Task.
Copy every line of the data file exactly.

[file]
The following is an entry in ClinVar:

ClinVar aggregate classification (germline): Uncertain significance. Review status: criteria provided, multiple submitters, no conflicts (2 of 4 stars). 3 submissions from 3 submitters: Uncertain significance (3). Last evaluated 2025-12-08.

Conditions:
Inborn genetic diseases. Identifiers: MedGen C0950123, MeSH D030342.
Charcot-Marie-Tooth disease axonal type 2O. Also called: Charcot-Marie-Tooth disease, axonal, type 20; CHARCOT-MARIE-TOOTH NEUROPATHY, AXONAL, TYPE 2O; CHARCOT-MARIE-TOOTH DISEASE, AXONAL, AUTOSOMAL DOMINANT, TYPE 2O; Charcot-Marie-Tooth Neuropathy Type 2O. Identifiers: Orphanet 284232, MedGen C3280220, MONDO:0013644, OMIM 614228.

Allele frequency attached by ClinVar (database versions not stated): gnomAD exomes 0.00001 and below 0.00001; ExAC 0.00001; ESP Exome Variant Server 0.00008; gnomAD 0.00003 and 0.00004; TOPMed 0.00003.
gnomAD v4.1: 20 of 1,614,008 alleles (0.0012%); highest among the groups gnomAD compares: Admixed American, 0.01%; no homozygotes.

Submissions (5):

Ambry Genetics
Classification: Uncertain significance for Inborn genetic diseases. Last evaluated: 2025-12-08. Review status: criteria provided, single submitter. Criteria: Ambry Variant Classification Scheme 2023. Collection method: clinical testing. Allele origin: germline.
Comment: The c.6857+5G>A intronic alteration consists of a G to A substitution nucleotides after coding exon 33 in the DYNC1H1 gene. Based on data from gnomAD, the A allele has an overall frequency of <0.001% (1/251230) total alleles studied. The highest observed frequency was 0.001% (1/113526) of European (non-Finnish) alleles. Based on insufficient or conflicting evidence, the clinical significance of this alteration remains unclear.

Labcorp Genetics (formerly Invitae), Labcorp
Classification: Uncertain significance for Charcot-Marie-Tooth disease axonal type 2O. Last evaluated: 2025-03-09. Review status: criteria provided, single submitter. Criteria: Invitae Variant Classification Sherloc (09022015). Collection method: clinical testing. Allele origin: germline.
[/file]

The following is an entry in ClinVar:

ClinVar aggregate classification (germline): Uncertain significance. Review status: criteria provided, multiple submitters, no conflicts (2 of 4 stars). 3 submissions from 3 submitters: Uncertain significance (3). Last evaluated 2025-12-08.

Conditions:
Inborn genetic diseases. Identifiers: MedGen C0950123, MeSH D030342.
Charcot-Marie-Tooth disease axonal type 2O. Also called: Charcot-Marie-Tooth disease, axonal, type 20; CHARCOT-MARIE-TOOTH NEUROPATHY, AXONAL, TYPE 2O; CHARCOT-MARIE-TOOTH DISEASE, AXONAL, AUTOSOMAL DOMINANT, TYPE 2O; Charcot-Marie-Tooth Neuropathy Type 2O. Identifiers: Orphanet 284232, MedGen C3280220, MONDO:0013644, OMIM 614228.

Allele frequency attached by ClinVar (database versions not stated): gnomAD exomes 0.00001 and below 0.00001; ExAC 0.00001; ESP Exome Variant Server 0.00008; gnomAD 0.00003 and 0.00004; TOPMed 0.00003.
gnomAD v4.1: 20 of 1,614,008 alleles (0.0012%); highest among the groups gnomAD compares: Admixed American, 0.01%; no homozygotes.

Submissions (5):

Ambry Genetics
Classification: Uncertain significance for Inborn genetic diseases. Last evaluated: 2025-12-08. Review status: criteria provided, single submitter. Criteria: Ambry Variant Classification Scheme 2023. Collection method: clinical testing. Allele origin: germline.
Comment: The c.6857+5G>A intronic alteration consists of a G to A substitution nucleotides after coding exon 33 in the DYNC1H1 gene. Based on data from gnomAD, the A allele has an overall frequency of <0.001% (1/251230) total alleles studied. The highest observed frequency was 0.001% (1/113526) of European (non-Finnish) alleles. Based on insufficient or conflicting evidence, the clinical significance of this alteration remains unclear.

Labcorp Genetics (formerly Invitae), Labcorp
Classification: Uncertain significance for Charcot-Marie-Tooth disease axonal type 2O. Last evaluated: 2025-03-09. Review status: criteria provided, single submitter. Criteria: Invitae Variant Classification Sherloc (09022015). Collection method: clinical testing. Allele origin: germline.